It’s funny how things go!
I’ve spent months putting together the new version of the Software Factory (SF). I had a plan: I added fantastic new features, upgraded my tools, and fixed many of my productivity issues. I made things flexible and extensible. I could see it all come together. It was all working. It was going to be the most productive toolset ever. I was excited.
Then I released it. Things were much better, but they also were suddenly quite different. And I was stumbling for a while. I wasn’t sure what to do next?!
I went from 2 model types to 13 model types. I do not actively use all of them yet; in reality, most of them are a work in progress. But I want to use them. I want to find the best way to express the problem space without incurring limitations like I had on my legacy model type. Because once you start using a model type, it becomes challenging to modify it.
So far, I already have over a hundred models created using the original Component model. And I already have a lot of stuff built on this model type. Most of my templates are for this model type. While this model type has limitations, it mostly does the job.
This makes moving forward with new plans difficult. I plan on migrating most of my earlier models to the new model types, but to get there: I need to write converters and re-write my templates entirely.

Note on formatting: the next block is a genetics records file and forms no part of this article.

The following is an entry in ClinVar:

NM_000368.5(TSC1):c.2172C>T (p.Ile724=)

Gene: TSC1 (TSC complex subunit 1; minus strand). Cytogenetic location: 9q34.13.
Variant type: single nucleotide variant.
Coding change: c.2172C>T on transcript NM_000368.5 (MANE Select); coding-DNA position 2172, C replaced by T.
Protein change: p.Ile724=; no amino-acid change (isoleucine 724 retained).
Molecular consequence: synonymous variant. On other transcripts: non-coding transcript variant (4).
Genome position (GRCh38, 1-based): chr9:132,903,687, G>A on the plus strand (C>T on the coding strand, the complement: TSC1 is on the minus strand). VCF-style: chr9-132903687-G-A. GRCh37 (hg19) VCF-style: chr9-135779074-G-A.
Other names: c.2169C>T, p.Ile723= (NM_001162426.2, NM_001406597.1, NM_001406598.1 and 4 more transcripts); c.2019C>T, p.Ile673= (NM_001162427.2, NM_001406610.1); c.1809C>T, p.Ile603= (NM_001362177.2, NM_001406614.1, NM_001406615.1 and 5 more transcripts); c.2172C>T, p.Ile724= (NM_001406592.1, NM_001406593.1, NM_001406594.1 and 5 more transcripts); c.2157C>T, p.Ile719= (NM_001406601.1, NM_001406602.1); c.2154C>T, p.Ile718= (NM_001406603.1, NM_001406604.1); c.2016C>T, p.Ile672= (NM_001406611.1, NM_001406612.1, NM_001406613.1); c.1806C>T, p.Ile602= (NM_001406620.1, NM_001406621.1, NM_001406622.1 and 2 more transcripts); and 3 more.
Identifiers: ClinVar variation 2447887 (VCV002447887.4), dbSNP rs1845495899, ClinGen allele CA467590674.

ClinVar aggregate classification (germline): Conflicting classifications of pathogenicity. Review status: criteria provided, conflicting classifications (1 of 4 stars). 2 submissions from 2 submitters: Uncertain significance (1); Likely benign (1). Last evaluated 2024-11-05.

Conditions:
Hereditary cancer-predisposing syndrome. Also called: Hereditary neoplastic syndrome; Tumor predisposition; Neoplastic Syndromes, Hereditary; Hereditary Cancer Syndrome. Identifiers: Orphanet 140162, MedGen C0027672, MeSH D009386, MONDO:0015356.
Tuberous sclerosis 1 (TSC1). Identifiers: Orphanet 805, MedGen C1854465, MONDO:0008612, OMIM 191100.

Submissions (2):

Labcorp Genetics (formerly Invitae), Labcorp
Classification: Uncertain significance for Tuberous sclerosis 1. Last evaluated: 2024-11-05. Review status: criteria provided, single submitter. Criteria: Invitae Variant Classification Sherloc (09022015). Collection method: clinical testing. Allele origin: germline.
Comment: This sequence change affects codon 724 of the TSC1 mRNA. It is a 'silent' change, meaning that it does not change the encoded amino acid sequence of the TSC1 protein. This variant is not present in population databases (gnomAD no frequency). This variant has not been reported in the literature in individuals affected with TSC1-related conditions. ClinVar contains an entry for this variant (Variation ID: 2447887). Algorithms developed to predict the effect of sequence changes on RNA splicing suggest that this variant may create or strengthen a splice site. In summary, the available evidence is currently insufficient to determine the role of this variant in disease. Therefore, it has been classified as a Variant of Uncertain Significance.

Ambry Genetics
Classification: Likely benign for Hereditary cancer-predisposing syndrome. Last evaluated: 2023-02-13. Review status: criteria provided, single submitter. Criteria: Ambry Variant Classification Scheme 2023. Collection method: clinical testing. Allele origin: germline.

I am still working on building and using the new models. But there is a long way until they are ready for use, and in the meantime, I still need to use and support my original models.
Managing volume of information
Making it easier to create and edit things is that you make many more things. The potential is fantastic, but now I need to figure out how to use it and manage that volume of information.
So far, I’m re-organizing my template management structure. Because I can now import template functionality from one project to another, I am building shared template project libraries to group functionality. This reduces duplication and makes it much easier to fix library issues in one place, where it was all done by copy/paste.
This provides me with a better structure. I reshuffled my existing templates and went from 5 template projects to 37. But, now, the system is more flexible. I have access to shared functionality, and I can support code generation for multiple languages.
But now I have to deal with 37 template projects and a total of 1095 templates, and I’m just beginning. And I’ve been working primarily on 1 model type so far. I’m just starting! But, at the rate I’m going, I will have hundreds of template projects in a couple months.
For example, this is my plan for the next couple of weeks;
Those are all different template projects (for 2 models only). Then, once all the templates are done, I need to create the gensets to map those templates to model elements. Already, I’ve moved from 5 genset to 13 genset, from 6 build definitions to 18, from 4 builds to 13, and again, I barely started.
And I have not even mentioned the build results. Now I can clean up my build results as I go, but I still have to find a reasonable way to manage all the generated source code. And there’s a lot of it…
The volume of information I need to handle is becoming a challenge. The new tools allow me to create a lot more information. I will need to be much more organized and structured in how I plan and execute my solutions.
The silver lining
I’m developing capabilities that I could only dream of, faster than ever.
All this is exciting! But it’s also a little bit daunting…